Friends of mine who are young enough to need birth control but old enough to remember the notorious Dalkon Shield—a contraceptive intrauterine device (IUD) linked to pelvic inflammatory disease and infertility—are still leery of IUDs. If you share their concerns, you’re hardly alone. Fewer than 6% of US women who use contraception choose IUDs. But: Many experts are urging women to take a fresh look, because today’s IUDs are among the safest, most effective and most economical forms of reversible birth control.

An IUD is a plastic, T-shaped device that a physician places in a woman’s uterus. Two brands are on the market…

  • Mirena. This device releases the hormone progestin, which thickens the cervical mucus and blocks the sperm from getting into the uterus. Major bonuses for women with heavy periods: Mirena reduces menstrual bleeding (and may even halt it) and lowers the risk for anemia and endometriosis. Mirena can be left in place for five years and costs about $800 to $1,000.
  • ParaGard. This IUD releases a tiny amount of copper that interferes with the sperm’s movement and ability to fertilize an egg. ParaGard does not lighten heavy periods—it may even increase flow and cramping at first (so women with heavy periods may prefer Mirena). Advantage: It can be left in for 10 years. ParaGard costs about $600.

I contacted Anita L. Nelson, MD, a professor of obstetrics and gynecology at the David Geffen School of Medicine at the University of California, Los Angeles, to discuss these devices and their benefits. Today’s IUDs…

  • Have very low failure rates. “IUDs are in the top tier of contraceptive protection and are as effective as sterilization,” Dr. Nelson said, adding that in the first year of use, less than 1% of IUD users will wind up pregnant. Comparison: About 6% of users of the Depo-Provera injection, 9% of users of the Pill and 17% of condom users wind up pregnant each year, given that these methods are not always used correctly.
  • Are reversible. An IUD can be removed by a physician at any time. After that, Dr. Nelson said, a woman’s fertility level immediately goes back what it would have been had she not used the IUD.
  • Are hassle-free. Once the device is inserted, all the woman has to do is reach a finger into her vagina once a month to feel for the little tail string that signals that the IUD is still in place. Unlike with certain other birth control methods, there is no need to interrupt the action prior to lovemaking.
  • Are economical—particularly considering how many years an IUD lasts. Many health insurance policies cover the cost.
  • Protect against cancer. IUDs reduce the risk for endometrial cancer…and a recent study from Spain suggests that they may cut cervical cancer risk in half.

Is it safe? Dr. Nelson said that there is a critical difference between the old-style IUD and those used today. The Dalkon Shield’s tail string had a design that may have allowed it to convey bacteria from the vagina into the uterus…whereas today’s IUDs have “monofilament” tail strings that do not facilitate movement of bacteria. About one in 1,000 women experience problems during the placement procedure (such as puncture of the uterus). Some IUD users develop ovarian cysts, which generally are harmless but sometimes can cause pain. In some cases, a woman loses her IUD early if her uterus pushes it out. Such expulsions most often occur within the first months after insertion.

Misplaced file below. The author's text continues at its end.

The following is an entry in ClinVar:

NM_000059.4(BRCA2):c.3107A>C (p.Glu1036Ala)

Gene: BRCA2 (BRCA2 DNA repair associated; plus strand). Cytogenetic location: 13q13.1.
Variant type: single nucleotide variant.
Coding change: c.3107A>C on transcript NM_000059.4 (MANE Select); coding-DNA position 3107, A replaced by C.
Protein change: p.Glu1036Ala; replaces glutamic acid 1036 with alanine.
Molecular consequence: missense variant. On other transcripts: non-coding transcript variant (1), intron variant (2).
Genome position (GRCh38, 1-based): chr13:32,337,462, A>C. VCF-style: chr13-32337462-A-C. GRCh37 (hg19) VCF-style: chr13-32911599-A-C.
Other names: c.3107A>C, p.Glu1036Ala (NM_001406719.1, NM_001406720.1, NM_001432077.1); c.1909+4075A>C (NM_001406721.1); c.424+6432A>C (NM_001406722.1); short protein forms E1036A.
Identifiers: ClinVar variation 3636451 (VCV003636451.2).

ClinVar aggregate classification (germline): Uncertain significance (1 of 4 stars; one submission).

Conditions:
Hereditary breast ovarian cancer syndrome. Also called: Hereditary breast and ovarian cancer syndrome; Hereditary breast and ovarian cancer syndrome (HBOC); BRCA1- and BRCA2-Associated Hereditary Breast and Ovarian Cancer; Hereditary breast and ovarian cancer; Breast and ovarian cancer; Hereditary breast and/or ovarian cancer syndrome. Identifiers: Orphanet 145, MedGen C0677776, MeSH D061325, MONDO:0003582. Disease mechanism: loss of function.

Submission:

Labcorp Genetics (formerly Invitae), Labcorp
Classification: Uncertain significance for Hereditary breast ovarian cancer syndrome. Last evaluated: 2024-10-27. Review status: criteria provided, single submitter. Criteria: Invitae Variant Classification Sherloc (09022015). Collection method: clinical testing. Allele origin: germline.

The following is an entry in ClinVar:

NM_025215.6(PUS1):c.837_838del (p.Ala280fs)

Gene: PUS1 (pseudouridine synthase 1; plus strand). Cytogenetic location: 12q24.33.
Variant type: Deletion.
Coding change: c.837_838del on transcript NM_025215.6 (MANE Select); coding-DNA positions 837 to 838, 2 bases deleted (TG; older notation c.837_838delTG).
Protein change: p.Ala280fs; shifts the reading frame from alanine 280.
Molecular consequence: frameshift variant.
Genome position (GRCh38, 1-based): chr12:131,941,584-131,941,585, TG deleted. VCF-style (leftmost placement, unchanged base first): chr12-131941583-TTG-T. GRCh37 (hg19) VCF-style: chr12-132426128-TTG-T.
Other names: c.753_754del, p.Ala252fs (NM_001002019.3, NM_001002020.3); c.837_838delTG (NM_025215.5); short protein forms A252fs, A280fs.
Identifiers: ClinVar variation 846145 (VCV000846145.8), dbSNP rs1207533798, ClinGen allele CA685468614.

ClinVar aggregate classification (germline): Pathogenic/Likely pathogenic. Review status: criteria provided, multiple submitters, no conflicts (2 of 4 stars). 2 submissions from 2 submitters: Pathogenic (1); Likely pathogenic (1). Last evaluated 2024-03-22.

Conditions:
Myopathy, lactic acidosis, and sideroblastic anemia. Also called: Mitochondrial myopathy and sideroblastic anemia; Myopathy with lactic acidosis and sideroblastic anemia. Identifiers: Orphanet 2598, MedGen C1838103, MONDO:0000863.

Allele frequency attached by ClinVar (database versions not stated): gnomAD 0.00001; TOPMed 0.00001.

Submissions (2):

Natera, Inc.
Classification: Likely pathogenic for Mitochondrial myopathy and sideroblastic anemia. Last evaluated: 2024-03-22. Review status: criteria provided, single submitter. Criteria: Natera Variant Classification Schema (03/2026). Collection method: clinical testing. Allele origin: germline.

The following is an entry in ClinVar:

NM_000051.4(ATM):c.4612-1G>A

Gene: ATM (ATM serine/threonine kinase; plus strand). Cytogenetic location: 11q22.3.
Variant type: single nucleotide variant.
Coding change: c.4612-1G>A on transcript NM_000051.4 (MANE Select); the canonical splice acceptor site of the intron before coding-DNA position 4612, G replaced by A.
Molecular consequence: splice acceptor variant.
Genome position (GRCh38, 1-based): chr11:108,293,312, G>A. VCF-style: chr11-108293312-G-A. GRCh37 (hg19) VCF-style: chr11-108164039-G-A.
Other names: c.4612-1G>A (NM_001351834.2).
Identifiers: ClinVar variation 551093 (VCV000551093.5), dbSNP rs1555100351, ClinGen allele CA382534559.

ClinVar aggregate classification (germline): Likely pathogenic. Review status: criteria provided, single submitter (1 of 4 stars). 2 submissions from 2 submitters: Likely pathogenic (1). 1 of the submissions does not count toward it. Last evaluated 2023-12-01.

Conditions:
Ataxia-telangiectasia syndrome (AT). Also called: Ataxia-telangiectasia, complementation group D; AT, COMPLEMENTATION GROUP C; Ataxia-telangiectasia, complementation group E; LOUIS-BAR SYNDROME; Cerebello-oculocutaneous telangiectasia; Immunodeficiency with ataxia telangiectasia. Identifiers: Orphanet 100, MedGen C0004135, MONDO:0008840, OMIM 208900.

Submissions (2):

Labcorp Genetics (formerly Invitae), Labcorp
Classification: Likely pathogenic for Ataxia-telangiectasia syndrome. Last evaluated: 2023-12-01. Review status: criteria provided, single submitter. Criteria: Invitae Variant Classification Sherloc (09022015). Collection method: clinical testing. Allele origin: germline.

In the past, the IUD was often considered most appropriate for women who had previously given birth because they are less likely to expel the device. But The American College of Obstetricians and Gynecologists (ACOG) recently declared IUDs safe for most women of childbearing age, including those who have never given birth…those with a history of ectopic (tubal) pregnancy…and teens. In addition, ACOG now says that an IUD can be placed right after childbirth, miscarriage or a D&C, rather than delaying four to six weeks as traditionally has been advised. The device does have to fit correctly, however, so women with large fibroids, uterine cancer or infections are not candidates for the IUD, Dr. Nelson said.

If you decide to get an IUD: Placement of the device takes just a few minutes and is done in a doctor’s office. You may be advised to take an over-the-counter nonsteroidal anti-inflammatory (not aspirin) beforehand to minimize discomfort during and after the insertion. Expect mild cramping and perhaps spotting or bleeding that persists for several weeks. After about five to 10 weeks, you return for a checkup.

Thereafter, you don’t need any extra monitoring outside of your normal gynecological checkups. There are no limitations on your activities. But do contact your physician if, at any time during your IUD use, you are concerned that…

  • You might have a pelvic infection. Possible warning signs include vaginal discharge, abnormal pelvic pain and/or fever.
  • You are losing your IUD (possible symptoms include heavy bleeding and cramping) .
  • You could be pregnant.

I had one final question for Dr. Nelson: Can the woman or her partner feel the IUD during sex? She told me that neither partner can feel the device itself because it is inside the woman’s uterus…and the tail string tucks away and should not be bothersome.